I have been pondering your teapot, hence the slow reply! Not early 20th Century, but probably early 19th Century? Staffordshire, well possibly not?
The Cambrian Pottery at Swansea, Wales made a Chinese Rose pattern and the reference that kicked off my thoughts is in The Pottery & Porcelain of Swansea & Nantgarw by E Morton Nance, wherein on page 151 section 4 he writes "A pattern in blue, consisting of a central medallion of a bunch of roses and an elaborate border of flowers in the style of the period, which is marked in transfer, "Chinese Rose" (Pl. CXCV. 3). The pattern itself he does not illustrate, but the backstamp he illustrates appears to be the same as the one on your teapot.
I have searched every resource I can think of and cannot find any image of Chinese Rose pattern by Cambrian Pottery and we have not seen a real pot in that pattern either.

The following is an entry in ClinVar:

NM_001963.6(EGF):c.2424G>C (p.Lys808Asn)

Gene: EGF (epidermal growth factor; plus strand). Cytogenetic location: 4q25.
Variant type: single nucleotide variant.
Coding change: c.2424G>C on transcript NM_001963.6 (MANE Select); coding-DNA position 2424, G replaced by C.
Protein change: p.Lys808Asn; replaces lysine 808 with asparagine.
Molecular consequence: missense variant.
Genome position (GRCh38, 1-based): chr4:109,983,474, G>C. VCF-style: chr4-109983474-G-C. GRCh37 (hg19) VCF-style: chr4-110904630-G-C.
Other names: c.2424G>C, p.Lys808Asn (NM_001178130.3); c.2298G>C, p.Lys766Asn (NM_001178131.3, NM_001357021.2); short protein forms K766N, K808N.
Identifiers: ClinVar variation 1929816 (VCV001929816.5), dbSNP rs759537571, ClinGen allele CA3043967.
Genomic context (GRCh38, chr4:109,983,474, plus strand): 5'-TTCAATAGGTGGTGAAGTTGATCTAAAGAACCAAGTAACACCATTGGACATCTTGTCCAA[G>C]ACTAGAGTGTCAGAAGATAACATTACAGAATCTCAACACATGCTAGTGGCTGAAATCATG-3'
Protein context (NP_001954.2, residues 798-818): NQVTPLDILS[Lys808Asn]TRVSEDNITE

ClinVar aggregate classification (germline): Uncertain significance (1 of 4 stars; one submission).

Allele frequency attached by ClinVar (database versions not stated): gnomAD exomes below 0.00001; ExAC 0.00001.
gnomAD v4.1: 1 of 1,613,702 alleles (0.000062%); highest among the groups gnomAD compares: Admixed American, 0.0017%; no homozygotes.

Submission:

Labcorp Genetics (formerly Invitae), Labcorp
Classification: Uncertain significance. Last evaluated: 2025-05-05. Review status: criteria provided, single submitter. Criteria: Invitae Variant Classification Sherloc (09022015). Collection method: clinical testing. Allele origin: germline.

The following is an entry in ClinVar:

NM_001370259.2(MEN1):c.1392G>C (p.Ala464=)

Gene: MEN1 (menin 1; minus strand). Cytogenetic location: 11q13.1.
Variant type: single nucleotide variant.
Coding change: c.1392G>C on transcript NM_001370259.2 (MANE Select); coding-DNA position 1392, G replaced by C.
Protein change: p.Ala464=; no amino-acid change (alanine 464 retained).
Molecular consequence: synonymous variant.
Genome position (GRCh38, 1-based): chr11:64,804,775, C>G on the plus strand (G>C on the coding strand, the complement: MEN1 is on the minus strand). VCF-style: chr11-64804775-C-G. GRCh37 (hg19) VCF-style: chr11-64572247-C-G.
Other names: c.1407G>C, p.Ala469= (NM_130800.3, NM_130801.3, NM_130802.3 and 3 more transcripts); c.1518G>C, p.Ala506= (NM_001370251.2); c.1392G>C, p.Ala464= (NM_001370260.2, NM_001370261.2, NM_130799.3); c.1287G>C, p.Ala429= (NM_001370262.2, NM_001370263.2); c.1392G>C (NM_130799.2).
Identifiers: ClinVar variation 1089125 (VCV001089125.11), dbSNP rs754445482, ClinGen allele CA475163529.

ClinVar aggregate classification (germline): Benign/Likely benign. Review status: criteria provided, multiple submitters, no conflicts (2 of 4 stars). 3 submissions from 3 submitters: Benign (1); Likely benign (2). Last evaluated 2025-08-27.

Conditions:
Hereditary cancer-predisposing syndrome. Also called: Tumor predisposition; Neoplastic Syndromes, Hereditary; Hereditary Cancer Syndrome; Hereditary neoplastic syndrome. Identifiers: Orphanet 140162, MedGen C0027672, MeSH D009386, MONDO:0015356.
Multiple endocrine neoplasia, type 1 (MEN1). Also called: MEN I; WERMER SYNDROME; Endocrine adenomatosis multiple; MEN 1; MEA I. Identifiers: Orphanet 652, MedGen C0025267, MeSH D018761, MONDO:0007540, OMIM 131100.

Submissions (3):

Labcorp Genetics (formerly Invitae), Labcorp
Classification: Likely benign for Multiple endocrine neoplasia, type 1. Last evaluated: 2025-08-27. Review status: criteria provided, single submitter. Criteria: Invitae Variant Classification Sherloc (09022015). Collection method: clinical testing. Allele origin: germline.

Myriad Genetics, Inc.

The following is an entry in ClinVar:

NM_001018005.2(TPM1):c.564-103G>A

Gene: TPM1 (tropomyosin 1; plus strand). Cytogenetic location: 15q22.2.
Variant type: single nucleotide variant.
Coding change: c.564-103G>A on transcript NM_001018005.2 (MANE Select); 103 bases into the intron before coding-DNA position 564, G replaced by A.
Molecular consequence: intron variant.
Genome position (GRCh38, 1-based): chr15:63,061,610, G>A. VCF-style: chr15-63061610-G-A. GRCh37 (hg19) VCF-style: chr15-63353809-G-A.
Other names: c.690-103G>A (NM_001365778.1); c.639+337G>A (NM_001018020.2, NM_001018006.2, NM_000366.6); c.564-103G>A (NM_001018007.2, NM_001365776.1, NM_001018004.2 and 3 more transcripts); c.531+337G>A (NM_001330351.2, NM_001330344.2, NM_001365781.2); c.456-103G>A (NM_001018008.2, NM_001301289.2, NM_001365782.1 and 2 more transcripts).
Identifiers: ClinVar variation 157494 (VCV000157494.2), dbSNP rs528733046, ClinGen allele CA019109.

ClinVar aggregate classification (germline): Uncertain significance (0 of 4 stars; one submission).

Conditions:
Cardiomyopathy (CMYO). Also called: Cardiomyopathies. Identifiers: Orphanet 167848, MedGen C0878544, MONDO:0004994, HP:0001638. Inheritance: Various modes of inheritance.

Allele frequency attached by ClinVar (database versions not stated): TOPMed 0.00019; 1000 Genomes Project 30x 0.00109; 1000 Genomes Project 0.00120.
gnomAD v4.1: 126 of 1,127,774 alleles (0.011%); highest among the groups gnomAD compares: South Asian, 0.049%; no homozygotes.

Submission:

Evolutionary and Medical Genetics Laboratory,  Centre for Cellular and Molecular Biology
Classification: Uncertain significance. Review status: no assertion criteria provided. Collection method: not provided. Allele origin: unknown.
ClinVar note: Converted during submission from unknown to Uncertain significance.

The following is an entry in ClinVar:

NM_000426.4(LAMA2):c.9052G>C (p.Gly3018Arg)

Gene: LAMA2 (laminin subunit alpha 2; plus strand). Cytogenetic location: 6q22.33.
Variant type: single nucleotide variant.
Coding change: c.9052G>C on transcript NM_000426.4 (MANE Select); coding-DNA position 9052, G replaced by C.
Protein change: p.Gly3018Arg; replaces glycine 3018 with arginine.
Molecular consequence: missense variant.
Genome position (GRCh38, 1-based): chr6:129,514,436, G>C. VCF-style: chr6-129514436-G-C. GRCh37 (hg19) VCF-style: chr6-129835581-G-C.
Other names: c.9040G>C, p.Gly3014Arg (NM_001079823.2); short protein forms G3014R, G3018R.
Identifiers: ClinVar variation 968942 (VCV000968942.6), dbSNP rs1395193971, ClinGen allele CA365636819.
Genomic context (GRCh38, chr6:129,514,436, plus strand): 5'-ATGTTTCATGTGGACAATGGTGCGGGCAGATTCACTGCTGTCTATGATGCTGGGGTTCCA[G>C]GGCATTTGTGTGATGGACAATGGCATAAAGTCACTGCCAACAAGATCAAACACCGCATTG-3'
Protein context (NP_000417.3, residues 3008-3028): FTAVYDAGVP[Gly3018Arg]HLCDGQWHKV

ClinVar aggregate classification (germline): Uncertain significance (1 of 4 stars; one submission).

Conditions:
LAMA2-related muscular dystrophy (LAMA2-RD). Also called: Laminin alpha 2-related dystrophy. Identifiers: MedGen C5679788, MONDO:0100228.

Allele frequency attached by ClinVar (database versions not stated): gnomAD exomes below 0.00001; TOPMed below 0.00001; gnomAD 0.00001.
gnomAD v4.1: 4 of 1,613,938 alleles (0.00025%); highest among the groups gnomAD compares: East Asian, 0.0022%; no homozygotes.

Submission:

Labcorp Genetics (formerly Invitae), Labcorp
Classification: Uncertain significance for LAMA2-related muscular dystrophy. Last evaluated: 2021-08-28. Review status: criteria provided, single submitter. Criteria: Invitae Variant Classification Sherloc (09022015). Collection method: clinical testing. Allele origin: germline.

I sought the views of Arleen and Grahame Tanner, who have researched the wares of the Cambrian pottery for many years and published two books recording virtually everything known about that pottery and their wares. They too have never seen a pot or image of the Chinese Flowers pattern, but agree that the backstamp in Nance and on your teapot appear to be the same.
Your teapot is known as London shape, produced by many potters, although the handle normally has an inner spur or kick towards the bottom. Your teapot is missing this feature and the handle goes straight down, which is recorded as a Cambrian handle style on such a teapot, EXCEPT the example I found has a different shape at the top where it joins the pot.
So I suggest a possible, tentative attribution for your teapot to the Cambrian Pottery. Is it rare? Well if it is Cambrian, we await hearing from everybody else out there with a pot in Chinese Rose by the Cambrian Pottery! Or can we hear of a better attribution?
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